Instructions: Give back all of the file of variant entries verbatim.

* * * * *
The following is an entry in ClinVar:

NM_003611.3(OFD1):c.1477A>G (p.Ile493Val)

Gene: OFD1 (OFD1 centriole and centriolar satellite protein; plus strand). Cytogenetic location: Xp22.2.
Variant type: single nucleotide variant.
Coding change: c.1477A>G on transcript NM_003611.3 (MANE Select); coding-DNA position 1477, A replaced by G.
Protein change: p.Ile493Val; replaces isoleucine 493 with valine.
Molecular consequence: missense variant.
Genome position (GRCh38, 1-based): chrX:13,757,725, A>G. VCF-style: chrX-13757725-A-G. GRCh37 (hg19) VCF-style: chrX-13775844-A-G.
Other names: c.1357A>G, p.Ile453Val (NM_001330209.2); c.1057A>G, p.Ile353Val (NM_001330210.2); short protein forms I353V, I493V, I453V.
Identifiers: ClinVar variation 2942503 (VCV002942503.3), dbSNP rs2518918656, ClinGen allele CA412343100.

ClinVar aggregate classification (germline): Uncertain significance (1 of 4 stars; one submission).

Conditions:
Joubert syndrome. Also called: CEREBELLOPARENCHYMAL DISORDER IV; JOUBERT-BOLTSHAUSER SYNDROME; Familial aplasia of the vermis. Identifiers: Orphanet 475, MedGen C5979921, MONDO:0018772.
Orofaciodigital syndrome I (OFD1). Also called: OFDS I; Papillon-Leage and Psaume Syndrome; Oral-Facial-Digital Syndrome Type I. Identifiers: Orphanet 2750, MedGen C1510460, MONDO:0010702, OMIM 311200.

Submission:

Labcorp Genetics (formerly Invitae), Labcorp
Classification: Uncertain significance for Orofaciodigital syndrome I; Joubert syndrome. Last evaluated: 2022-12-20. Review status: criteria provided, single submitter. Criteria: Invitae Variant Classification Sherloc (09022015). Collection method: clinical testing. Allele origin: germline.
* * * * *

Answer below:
The following is an entry in ClinVar:

NM_003611.3(OFD1):c.1477A>G (p.Ile493Val)

Gene: OFD1 (OFD1 centriole and centriolar satellite protein; plus strand). Cytogenetic location: Xp22.2.
Variant type: single nucleotide variant.
Coding change: c.1477A>G on transcript NM_003611.3 (MANE Select); coding-DNA position 1477, A replaced by G.
Protein change: p.Ile493Val; replaces isoleucine 493 with valine.
Molecular consequence: missense variant.
Genome position (GRCh38, 1-based): chrX:13,757,725, A>G. VCF-style: chrX-13757725-A-G. GRCh37 (hg19) VCF-style: chrX-13775844-A-G.
Other names: c.1357A>G, p.Ile453Val (NM_001330209.2); c.1057A>G, p.Ile353Val (NM_001330210.2); short protein forms I353V, I493V, I453V.
Identifiers: ClinVar variation 2942503 (VCV002942503.3), dbSNP rs2518918656, ClinGen allele CA412343100.

ClinVar aggregate classification (germline): Uncertain significance (1 of 4 stars; one submission).

Conditions:
Joubert syndrome. Also called: CEREBELLOPARENCHYMAL DISORDER IV; JOUBERT-BOLTSHAUSER SYNDROME; Familial aplasia of the vermis. Identifiers: Orphanet 475, MedGen C5979921, MONDO:0018772.
Orofaciodigital syndrome I (OFD1). Also called: OFDS I; Papillon-Leage and Psaume Syndrome; Oral-Facial-Digital Syndrome Type I. Identifiers: Orphanet 2750, MedGen C1510460, MONDO:0010702, OMIM 311200.

Submission:

Labcorp Genetics (formerly Invitae), Labcorp
Classification: Uncertain significance for Orofaciodigital syndrome I; Joubert syndrome. Last evaluated: 2022-12-20. Review status: criteria provided, single submitter. Criteria: Invitae Variant Classification Sherloc (09022015). Collection method: clinical testing. Allele origin: germline.